Eagles Wake-Up Call: Chip’s 2-Point Proposal

Photo Credit: Troy Taormina - USA Today

Photo Credit: Troy Taormina – USA Today

Next week when the NFL owners meet in San Francisco, they will vote on three new proposals to change how extra points and two-point conversions are handled.

One of the proposals has been submitted by Chip Kelly and the Eagles.

The current rule is simple: After touchdowns, the ball is placed on the 2 yard line. From there, the offense can kick it for one point or attempt a two-point conversion.

The proposal submitted by the Eagles (you can read the whole thing here) would place the ball at the 15 yard line for extra point kicks. But for offenses that wanted to go for two, the ball would be placed at the 1 yard line.

There’s one more wrinkle that pertains to the defense. Under current rules, if the defense gains possession (a fumble recovery or interception) on a two-point try, the play is ruled dead. But the Eagles propose that the defense be allowed to take a turnover back to the opposite end zone and potentially earn the two points.

The Patriots also submitted a proposal. Theirs is similar to the Eagles’ except the ball would be placed at the 2 yard line for a two-point attempt. The kick would move to the 15. And their proposal does not include an opportunity for the defense to score.

And finally, the third proposal has been made by the competition committee. It’s similar to the Eagles’ in that the defense can score two points with a turnover, but it’s different in that the attempt starts at the 2, not the 1.

Summarizing the main points more succinctly:

  • Eagles – PAT at 15, two-point try at 1. Defense can score.
  • Patriots – PAT at 15, two-point try at 2. Defense can’t score.
  • Competition committee – PAT at 15, two-point try at 2. Defense can score.

In Kelly’s first year, many (yours truly included) thought he might go for two quite often, but it hasn’t happened. The Eagles tried the old swinging gate in 2013, but they didn’t execute, and he hasn’t gone back to it. Last year, they were one of eight NFL teams that didn’t try a two-point conversion all season.

Asked last month about whether the Tim Tebow addition was influenced by the potential rule change, Ed Marynowitz said: “Not entirely. But if that does come to fruition and there is a role there, depending on his performance that may dictate, maybe he’ll have a role in that capacity.”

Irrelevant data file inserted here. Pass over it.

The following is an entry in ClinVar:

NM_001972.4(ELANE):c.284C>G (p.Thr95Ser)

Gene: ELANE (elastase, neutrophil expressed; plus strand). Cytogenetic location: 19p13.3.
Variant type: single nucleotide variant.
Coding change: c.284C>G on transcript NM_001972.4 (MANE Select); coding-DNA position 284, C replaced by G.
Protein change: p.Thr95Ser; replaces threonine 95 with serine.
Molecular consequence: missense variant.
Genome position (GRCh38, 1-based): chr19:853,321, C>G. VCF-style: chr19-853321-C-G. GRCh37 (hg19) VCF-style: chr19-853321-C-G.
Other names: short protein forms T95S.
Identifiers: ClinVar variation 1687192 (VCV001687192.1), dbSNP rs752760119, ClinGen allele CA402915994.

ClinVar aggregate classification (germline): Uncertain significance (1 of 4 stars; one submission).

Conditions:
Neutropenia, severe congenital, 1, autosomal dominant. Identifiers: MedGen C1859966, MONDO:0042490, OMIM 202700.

For any of the three proposals to pass next week, 24 of the 32 owners have to approve.


The Eagles have added Dwayne Joseph and Louis Clark to their personnel staff.

Current Giants defensive coordinator and former St. Louis Rams head coach Steve Spagnuolo says there are “great things” ahead for Sam Bradford in Philadelphia.

Eagles sixth-round pick Randall Evans is holding on to his walk-on mentality, writes T-Mac.


Phil Sheridan of ESPN.com looks at the Eagles’ secondary:

Maxwell’s ability to become the No. 1 cornerback will be a deciding factor in whether Kelly’s rebuild is successful. It is unclear whether defensive coordinator Bill Davis will keep his cornerbacks on one side or move Maxwell around to cover the opponent’s best wide receiver. Davis favored the one-side approach for the past two years, which allowed offensive coordinators to get the matchups they wanted.

Sam Donnellon of the Daily News thinks Kelly should rebut the racism chatter:

As for the premise he is loathed by many black players on the team and is a divisive element, that’s not how it appears as the Eagles walk off the practice field on most days. That might be naïve, but it’s all I have to go on.

That, and that narrative put forth by McCoy and Stephen A., that suggests Kelly is a racist. It carries a lot of weight, that word, a lot of hurt. He shouldn’t have to, but if Kelly wants to keep it from hovering over him and his team, he should fight back.


It might just be mailbag time.